Friday, November 18, 2022

Blogging about Twitter and what it's come to mean to me

Unlike the first wave of departures in the wake of Elon Musk's first day as the self-proclaimed "Chief Twit", the people saying their goodbyes today have a genuine love of Twitter and are mourning what they see as its inevitable death.  At the same time, there are others who refuse to give up hope still.  People like behavioral scientist Caroline Orr Bueno, who Tweeted that: "I’m not throwing in the towel yet. As long as I can tweet, I’ll be here. And I hope you guys will stick around, too. The best way to destroy this site is to start behaving as if it’s already dead. Clearly, it’s not. And until it flatlines, it’s still worth trying to save."  
Incidentally, Dr Bueno joined Twitter in 2014 -- the same year that I got to realizing that the bird app was a place where I could get really good as well as up to date news pertaining to the Umbrella Movement, which began back on September 28th, 2014, after the Hong Kong police fired tear gas into a crowd of protestors.  And in 2019, after the anti-extradition bill protests -- the first of which I took part in on April 28th -- got going, I returned to checking Twitter for unedited reports from trusted journalists and other sources who often were Tweeting right at the scene. 
Even after the streets became quiet in 2020 (thanks in part to the Wuhan coronavirus along with China imposing a draconian national security law on Hong Kong), Twitter continued to be abuzz with pro-democracy chatter.  And as social distancing became a thing thanks to the pandemic and I spent less and less time with other people and more and more time at home, Twitter helped me to feel less alone; this particularly after I finally stopped just reading Tweets and producing Tweets of my one from August of last year.     

One of the reasons I decided to start Tweeting was that I had a question for somebody on Twitter, and figured that it'd be worth going on and seeing if I'd be able to directly get an answer from them there.  That indeed turned out to be the case.  And one of the great pleasures of the "bird app" has indeed been my able to interact with a number of people there that I don't have much chance of doing so anywhere else.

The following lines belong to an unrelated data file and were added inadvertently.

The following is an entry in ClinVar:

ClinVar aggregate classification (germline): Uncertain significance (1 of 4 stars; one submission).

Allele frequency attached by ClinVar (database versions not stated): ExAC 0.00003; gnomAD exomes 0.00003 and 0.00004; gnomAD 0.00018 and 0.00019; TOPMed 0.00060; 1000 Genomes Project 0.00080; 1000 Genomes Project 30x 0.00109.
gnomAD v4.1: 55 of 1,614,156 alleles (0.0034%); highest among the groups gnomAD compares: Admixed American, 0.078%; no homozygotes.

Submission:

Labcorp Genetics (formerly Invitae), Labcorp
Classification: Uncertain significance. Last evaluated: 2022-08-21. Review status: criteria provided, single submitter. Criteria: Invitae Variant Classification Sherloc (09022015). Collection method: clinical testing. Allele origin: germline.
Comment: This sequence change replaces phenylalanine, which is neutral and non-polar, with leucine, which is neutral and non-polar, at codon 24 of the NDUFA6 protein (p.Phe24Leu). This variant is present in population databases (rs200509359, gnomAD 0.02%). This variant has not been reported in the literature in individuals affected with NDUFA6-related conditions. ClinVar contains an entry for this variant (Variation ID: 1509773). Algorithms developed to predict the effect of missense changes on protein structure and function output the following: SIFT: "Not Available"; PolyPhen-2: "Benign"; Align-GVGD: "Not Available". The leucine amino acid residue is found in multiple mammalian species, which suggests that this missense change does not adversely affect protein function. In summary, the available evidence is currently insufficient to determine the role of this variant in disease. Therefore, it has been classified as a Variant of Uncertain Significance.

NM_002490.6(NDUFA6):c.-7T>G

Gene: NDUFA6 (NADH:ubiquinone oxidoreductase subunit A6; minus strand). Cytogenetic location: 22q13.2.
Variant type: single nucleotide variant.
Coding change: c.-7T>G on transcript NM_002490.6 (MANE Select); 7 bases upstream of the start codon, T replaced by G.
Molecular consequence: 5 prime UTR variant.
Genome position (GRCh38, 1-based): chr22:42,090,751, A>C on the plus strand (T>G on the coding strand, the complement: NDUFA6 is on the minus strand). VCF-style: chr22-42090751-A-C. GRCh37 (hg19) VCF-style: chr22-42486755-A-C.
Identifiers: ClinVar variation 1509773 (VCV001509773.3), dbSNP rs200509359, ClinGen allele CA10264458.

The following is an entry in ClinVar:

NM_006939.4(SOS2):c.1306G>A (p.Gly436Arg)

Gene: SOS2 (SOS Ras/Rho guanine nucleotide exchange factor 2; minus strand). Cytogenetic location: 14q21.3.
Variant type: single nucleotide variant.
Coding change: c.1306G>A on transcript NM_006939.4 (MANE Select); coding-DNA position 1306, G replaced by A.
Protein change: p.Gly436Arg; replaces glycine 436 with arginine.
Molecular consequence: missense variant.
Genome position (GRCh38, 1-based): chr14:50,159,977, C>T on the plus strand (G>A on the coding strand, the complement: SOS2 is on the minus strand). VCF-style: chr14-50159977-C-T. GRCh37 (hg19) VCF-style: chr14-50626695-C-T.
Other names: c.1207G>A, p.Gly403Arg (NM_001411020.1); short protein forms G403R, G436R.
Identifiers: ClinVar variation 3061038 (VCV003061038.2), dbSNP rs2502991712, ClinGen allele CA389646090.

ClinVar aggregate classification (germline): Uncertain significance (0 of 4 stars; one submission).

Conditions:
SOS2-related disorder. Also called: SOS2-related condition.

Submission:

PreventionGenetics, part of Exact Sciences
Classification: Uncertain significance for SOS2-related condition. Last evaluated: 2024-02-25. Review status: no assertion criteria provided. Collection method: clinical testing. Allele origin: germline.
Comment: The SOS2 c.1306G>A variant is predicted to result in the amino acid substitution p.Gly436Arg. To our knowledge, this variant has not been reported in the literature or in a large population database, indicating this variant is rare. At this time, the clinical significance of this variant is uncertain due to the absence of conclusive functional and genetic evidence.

More than incidentally, thanks to Twitter, I'm now in contact with -- "Following" and also being "Followed", in a good number of cases! -- a number of the people whose Tweets had informed and educated me back in 2014 and again in 2019 (people like lawyer-activist Kevin Yam, history professor Jeppe Mulich and journalist Rachel Cheung).  I'm also "Followed" by (as well as, of course, "Following") on Twitter by people whose work and deeds I respect: including pro-democracy politicians, human rights activists, and the likes of lawyer-activist Samuel Bickett, journalist-author Louisa Lim, journalist-author Karen Cheung, and the co-difrectors of Memories to Choke On, Drinks to Wash Them Down!
A second reason I had for finally decloaking on Twitter in August of last year was that a favourite voice on it (who went by the handle HK Wuliff) suddenly left it.  Her action came in the wake of a number of other Hong Kongers who had been very active in 2019-2020 deciding to shut down their Twitter accounts for security and/or "burn out" reasons.  As Hong Kong (pro-democracy) voices decreased on the platform, I got to thinking that I should give back to the movement by adding my voice on Twitter -- and also go ahead and thank those whose voices I had benefited from "hearing" there while I still could.  
On a lighter note: a third reason for my using Twitter is that my hero, Funassyi, is on it too!  For some time now, it's been a ritual of sorts for me to read its Tweet before I call it a night.  (The Pear usually Tweets in the evenings, with it being a rare day indeed that it doesn't Tweet at least once!)  And while Funassyi is not Following me, it's actually "liked" two of my Tweets already.  And yes, of course I got a real thrill from this happening; and yes, of course I am one of its 1.3 million Twitter Followers
Incidentally, unlike the more pessimistic Twitter users, the famously Pollyanna-ish Pear has been carrying on as usual on the bird app today -- sharing cute photos, making announcements of upcoming public appearances (which include yet another stint as a member of the Chiba Jets, its hometown professional basketball team), and posting good wishes for tomorrow.  I'd like to share Funassyi's faith, and be able to keep seeing Funassyi Tweets for a long time to come.  Ah well.  As the saying -- one that I heard a lot back in 2019 -- goes: Expect the worst but hope for the best!   This about Hong Kong, life in general and now, Twitter too!   

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